Over the past weekend, the singer took part in a Q&A session at the For The Love Of Horror convention in Manchester where he was asked whether or not Slipknot will be playing at Download next year.
After asking fans to get their phones out, he ambiguously answered while nodding his head and grinning.
“I’m going to try and make this as clear as I can,” he said. “On my life, I can neither confirm nor deny. I wish I could tell you that we’re going to be there, I really do.”
“Unfortunately, I don’t have that answer right now so I will tell you when I can.”
The video of Taylor’s answer has since been uploaded to social media by the convention’s organisers, Monopoly Events.
In a new interview for NME‘s Big Read, Taylor recently described the record as being their most experimental and inventive of their career.
“Musically, we’ve never shied away from a challenge,” he said. “It got to the point where you’re like, ‘Where do we go?’ [We said] let’s look back for inspiration instead of trying to look forward, and let’s try to embrace some of the shit that made us wanna do this in the first place.”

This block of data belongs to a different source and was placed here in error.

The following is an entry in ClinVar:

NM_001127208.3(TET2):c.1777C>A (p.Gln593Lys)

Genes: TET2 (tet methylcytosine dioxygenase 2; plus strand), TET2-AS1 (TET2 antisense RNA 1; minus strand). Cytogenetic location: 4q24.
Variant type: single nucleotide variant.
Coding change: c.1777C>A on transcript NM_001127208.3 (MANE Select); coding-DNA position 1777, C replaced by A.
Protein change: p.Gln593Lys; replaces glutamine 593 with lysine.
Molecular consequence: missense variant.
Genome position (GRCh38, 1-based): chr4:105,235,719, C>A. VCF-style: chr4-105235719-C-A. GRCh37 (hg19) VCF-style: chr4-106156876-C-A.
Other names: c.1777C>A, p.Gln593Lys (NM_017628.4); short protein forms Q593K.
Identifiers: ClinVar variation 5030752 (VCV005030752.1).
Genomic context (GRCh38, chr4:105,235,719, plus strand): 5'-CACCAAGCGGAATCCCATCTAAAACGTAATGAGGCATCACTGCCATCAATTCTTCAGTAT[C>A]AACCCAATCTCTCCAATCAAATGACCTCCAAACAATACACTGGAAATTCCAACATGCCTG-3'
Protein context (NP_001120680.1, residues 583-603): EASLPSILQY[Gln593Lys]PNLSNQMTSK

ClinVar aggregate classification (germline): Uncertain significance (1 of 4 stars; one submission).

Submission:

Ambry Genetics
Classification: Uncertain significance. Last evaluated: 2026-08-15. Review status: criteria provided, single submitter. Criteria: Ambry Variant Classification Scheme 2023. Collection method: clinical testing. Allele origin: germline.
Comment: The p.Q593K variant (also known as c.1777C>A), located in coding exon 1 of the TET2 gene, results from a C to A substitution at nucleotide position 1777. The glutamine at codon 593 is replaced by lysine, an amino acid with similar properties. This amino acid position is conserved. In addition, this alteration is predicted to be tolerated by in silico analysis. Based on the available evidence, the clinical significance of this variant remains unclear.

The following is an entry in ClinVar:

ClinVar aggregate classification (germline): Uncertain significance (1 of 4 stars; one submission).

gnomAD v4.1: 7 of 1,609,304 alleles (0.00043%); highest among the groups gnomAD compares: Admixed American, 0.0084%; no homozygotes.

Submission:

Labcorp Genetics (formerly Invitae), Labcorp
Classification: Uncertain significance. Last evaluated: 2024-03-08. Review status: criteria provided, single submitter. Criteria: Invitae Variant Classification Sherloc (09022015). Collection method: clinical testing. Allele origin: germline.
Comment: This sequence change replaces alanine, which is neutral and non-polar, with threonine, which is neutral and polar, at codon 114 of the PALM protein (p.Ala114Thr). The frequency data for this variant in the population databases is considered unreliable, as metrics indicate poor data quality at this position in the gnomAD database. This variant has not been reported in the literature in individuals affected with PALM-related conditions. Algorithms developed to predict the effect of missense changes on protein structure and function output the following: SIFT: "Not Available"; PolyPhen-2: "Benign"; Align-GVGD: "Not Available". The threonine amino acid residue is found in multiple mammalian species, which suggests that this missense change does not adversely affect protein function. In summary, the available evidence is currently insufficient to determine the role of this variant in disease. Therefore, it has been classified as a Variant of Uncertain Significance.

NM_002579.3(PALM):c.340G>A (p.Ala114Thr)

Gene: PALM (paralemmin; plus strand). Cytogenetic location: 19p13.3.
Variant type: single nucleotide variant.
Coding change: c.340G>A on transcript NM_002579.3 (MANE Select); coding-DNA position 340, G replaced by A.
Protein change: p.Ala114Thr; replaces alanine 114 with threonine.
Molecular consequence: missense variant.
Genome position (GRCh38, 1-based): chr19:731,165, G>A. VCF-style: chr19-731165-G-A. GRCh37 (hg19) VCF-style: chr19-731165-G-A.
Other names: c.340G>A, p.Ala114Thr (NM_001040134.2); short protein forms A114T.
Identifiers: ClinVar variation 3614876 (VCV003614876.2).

He continued: “We’ve always been experimental,” commenting that some fans will have “a fucking cystic embolism” when they hear the album.
The Slipknot frontman also opened up on the band’s decision to part ways with Roadrunner Records after 22 years at the label.
Since the release of the LP, Taylor has since announced plans to relaunch the iconic ‘Famous Monsters’ horror magazine after purchasing the iconic brand earlier on in the year.
“Our job is to build a foundation to bring Famous Monsters into the modern age, while also honouring the legacy that came before,” Taylor said. “It’s the whole reason that we were fans to begin with.”
He added: “It was the first real place where we, as horror nerds, could feel safe and feel connected feel like we weren’t alone. The internet has made it easy for us to connect, so I want to kind of make this another viable place for them to come.”